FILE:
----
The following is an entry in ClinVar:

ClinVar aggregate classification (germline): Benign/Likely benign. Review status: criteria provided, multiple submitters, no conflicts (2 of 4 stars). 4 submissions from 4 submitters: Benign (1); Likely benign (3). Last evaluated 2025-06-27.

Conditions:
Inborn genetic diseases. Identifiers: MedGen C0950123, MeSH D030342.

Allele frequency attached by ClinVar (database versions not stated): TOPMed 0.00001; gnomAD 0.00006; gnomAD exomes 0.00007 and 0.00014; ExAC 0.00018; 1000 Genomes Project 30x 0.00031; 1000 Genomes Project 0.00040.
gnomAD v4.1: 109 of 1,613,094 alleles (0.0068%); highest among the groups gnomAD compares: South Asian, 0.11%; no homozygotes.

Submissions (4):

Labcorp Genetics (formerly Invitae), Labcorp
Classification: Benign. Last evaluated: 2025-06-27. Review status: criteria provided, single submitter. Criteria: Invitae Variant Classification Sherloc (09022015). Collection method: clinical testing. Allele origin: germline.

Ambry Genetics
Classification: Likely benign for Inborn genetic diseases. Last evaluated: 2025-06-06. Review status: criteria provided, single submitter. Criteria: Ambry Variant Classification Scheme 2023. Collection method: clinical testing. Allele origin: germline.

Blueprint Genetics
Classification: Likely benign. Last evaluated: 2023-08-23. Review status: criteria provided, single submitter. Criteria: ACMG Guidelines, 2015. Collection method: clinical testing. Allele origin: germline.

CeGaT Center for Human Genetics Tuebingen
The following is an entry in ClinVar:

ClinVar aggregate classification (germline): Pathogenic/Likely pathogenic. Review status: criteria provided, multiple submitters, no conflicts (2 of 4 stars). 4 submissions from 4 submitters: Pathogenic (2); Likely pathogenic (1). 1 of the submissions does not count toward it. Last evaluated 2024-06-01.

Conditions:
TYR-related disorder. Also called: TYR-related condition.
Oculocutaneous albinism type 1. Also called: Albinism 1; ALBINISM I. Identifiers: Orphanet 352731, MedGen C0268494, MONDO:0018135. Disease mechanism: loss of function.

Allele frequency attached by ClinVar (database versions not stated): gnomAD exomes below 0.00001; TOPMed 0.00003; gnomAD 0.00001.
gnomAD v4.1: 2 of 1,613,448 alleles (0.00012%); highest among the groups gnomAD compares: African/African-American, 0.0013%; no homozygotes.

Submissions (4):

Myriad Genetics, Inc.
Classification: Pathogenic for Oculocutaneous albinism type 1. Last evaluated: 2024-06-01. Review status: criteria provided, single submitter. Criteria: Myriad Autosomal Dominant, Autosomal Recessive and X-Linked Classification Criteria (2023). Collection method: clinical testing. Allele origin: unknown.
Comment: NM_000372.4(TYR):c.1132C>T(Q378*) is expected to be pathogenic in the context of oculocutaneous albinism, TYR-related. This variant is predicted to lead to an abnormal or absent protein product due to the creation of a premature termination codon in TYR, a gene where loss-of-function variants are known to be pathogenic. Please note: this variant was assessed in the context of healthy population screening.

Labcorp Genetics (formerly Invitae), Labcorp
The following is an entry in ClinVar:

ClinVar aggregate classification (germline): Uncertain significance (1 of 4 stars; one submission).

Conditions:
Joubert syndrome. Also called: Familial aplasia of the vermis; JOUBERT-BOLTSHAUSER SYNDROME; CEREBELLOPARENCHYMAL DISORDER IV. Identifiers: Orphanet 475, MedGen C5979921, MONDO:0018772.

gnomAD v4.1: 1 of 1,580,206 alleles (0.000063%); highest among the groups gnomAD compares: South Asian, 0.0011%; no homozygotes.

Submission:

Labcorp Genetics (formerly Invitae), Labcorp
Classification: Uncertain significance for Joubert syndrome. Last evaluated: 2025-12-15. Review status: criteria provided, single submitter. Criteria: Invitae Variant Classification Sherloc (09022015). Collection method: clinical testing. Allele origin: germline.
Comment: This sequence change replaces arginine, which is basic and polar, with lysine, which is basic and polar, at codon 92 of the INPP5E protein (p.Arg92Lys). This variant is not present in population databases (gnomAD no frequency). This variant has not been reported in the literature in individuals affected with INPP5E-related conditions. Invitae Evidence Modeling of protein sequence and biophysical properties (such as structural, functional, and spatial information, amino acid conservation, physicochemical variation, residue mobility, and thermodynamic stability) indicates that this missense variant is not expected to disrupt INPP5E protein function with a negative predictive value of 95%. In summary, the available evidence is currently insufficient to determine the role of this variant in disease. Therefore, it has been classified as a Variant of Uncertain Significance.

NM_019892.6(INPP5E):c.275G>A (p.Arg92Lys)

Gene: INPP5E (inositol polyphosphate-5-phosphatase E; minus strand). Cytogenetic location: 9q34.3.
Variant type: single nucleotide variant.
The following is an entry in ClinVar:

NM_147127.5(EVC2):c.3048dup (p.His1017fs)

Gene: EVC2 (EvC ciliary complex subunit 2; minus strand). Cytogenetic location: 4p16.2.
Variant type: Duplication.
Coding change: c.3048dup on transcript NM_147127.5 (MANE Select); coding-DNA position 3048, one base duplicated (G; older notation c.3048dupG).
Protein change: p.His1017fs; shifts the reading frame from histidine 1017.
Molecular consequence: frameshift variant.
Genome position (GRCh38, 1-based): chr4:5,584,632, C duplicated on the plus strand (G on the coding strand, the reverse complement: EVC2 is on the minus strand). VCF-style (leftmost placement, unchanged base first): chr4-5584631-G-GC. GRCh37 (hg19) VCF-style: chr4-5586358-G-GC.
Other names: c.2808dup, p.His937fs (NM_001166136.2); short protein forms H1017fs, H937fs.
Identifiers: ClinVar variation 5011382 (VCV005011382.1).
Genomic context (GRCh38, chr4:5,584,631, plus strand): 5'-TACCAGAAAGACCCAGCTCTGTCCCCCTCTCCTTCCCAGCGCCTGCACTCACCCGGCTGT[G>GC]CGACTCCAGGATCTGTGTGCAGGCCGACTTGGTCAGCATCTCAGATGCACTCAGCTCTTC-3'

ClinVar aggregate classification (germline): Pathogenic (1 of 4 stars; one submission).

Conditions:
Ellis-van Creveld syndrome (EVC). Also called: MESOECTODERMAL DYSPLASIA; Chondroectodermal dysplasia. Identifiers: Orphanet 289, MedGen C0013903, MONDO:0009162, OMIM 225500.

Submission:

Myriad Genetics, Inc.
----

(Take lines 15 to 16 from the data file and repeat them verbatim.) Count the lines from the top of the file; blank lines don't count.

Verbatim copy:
The following is an entry in ClinVar:

ClinVar aggregate classification (germline): Pathogenic/Likely pathogenic. Review status: criteria provided, multiple submitters, no conflicts (2 of 4 stars). 4 submissions from 4 submitters: Pathogenic (2); Likely pathogenic (1). 1 of the submissions does not count toward it. Last evaluated 2024-06-01.